A priceless bag used during the first moon walk was accidentally sold at a government auction, and is now the center of a legal dispute, the AP reports. Neil Armstrong and Buzz Aldrin tucked moon rocks into the white sack they took with them during the Apollo 11 mission in July 1969. After discovering the bag was hawked last year, the government is now scrambling to reverse the sale. The bag is embedded with space material and is "a rare artifact, if not a national treasure," officials say. Although a clerical error was to blame for the sale, the bag caper dates back to the case brought against Max Ary, the ex-director of the Kansas Cosmosphere and Space Center, who was convicted in 2005 of stealing and selling museum artifacts. The Apollo 11 bag was among hundreds of items found during a search of his garage.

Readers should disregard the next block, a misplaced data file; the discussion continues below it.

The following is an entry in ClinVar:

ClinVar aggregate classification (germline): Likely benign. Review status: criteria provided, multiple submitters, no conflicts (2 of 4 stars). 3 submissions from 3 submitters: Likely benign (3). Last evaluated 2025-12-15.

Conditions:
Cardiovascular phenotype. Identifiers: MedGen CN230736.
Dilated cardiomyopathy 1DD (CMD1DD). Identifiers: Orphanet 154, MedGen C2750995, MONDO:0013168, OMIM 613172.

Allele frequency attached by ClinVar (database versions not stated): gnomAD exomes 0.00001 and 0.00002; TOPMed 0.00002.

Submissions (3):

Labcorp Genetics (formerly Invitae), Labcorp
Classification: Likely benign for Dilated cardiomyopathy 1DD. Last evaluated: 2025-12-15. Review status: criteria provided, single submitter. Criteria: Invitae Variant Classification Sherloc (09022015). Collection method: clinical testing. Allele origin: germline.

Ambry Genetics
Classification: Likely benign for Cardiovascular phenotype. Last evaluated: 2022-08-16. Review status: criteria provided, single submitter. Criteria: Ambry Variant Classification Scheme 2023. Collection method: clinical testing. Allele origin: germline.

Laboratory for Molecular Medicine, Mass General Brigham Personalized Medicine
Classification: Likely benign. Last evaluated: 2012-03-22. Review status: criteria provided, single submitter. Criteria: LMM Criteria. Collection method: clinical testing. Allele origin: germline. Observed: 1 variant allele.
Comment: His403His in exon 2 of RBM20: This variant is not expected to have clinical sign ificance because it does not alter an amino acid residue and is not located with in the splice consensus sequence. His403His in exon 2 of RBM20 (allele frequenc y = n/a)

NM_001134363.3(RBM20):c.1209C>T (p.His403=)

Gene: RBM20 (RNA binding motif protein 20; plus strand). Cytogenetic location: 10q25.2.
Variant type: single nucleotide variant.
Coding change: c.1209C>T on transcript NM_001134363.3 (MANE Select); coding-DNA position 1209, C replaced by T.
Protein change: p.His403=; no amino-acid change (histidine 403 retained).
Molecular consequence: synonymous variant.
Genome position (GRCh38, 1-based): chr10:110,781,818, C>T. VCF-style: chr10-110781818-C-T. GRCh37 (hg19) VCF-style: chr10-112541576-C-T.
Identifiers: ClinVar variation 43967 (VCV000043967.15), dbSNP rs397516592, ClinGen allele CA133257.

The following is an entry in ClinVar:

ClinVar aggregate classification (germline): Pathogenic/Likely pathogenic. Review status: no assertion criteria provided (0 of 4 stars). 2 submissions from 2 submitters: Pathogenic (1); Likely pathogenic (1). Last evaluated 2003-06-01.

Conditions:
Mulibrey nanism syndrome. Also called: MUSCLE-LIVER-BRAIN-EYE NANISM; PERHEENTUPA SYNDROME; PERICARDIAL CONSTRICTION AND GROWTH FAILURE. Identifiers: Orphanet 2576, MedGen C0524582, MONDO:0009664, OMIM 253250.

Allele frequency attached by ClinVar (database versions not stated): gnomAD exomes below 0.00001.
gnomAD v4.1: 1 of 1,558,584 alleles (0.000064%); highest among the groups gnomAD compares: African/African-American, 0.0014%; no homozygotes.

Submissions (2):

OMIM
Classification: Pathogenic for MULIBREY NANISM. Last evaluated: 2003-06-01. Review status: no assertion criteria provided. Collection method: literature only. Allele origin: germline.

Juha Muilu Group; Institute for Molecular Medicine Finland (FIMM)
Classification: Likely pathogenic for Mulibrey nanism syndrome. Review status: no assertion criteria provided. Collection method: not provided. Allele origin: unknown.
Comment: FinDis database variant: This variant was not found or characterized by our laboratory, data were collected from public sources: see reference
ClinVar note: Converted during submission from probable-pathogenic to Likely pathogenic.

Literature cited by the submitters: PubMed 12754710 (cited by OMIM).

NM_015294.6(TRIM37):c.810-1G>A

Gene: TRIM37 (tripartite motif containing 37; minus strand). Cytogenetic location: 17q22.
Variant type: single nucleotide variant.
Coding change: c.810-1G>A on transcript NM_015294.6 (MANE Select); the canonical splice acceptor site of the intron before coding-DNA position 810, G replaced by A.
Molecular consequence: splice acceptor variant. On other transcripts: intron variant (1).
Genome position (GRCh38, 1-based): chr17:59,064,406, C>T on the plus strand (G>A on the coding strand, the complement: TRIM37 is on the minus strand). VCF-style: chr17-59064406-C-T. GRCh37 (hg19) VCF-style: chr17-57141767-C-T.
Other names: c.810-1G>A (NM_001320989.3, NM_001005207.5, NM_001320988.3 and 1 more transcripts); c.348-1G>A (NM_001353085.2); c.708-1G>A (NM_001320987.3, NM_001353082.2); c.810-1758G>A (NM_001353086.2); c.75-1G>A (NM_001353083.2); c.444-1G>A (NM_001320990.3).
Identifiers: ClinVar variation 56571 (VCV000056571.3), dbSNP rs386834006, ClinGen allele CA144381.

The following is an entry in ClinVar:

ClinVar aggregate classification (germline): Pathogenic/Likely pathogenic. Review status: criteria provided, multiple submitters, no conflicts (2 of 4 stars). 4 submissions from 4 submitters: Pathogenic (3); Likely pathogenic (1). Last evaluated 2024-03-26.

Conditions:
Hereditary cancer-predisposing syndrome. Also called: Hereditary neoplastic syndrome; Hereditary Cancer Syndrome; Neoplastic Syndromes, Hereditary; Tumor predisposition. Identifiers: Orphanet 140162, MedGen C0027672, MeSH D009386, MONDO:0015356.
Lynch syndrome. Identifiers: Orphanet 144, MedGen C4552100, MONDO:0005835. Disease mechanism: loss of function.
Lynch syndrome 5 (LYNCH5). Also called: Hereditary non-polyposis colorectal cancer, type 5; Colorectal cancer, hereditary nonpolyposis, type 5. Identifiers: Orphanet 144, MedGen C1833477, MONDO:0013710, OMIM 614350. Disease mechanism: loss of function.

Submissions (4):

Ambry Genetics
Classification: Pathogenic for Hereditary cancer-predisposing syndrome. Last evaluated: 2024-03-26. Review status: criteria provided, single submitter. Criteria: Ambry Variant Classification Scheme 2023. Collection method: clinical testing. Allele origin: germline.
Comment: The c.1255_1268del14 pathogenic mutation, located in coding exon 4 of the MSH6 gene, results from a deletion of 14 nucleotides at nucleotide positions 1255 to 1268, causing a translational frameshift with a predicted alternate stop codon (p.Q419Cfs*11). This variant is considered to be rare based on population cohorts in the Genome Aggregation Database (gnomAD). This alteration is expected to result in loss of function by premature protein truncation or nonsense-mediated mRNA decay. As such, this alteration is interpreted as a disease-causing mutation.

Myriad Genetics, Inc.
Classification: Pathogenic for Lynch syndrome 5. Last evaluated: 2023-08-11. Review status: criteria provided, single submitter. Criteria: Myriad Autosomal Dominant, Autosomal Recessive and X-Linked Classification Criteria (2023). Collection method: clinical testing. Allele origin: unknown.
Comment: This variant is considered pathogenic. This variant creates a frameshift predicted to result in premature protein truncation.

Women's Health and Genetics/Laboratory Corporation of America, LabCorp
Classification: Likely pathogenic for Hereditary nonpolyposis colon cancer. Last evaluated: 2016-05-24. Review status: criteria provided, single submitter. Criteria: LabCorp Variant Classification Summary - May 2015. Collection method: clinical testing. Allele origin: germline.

Then the government accidentally sold the bag at auction in 2015. Nancy Carlson, the Illinois woman who bought it for $995, sent it to NASA to confirm it was the real deal. It was—and surprised NASA officials kept it instead of returning it, touching off a legal fight. It turns out the bag was given the same inventory identification number as a similar one used on the final Apollo 17 mission in 1972, the Christian Science Monitor reports. (Ary had sold that one in 2001 for $24,150. It was eventually recovered.) Carlson sued in June to have the bag returned to her, but federal prosecutors are asking a judge to rescind the sale. Astronauts called the lunar bags the “purse.” After Armstrong’s death in 2012, his widow found one of them, filled with space-related objects, in a closet. (Read more space bag stories.)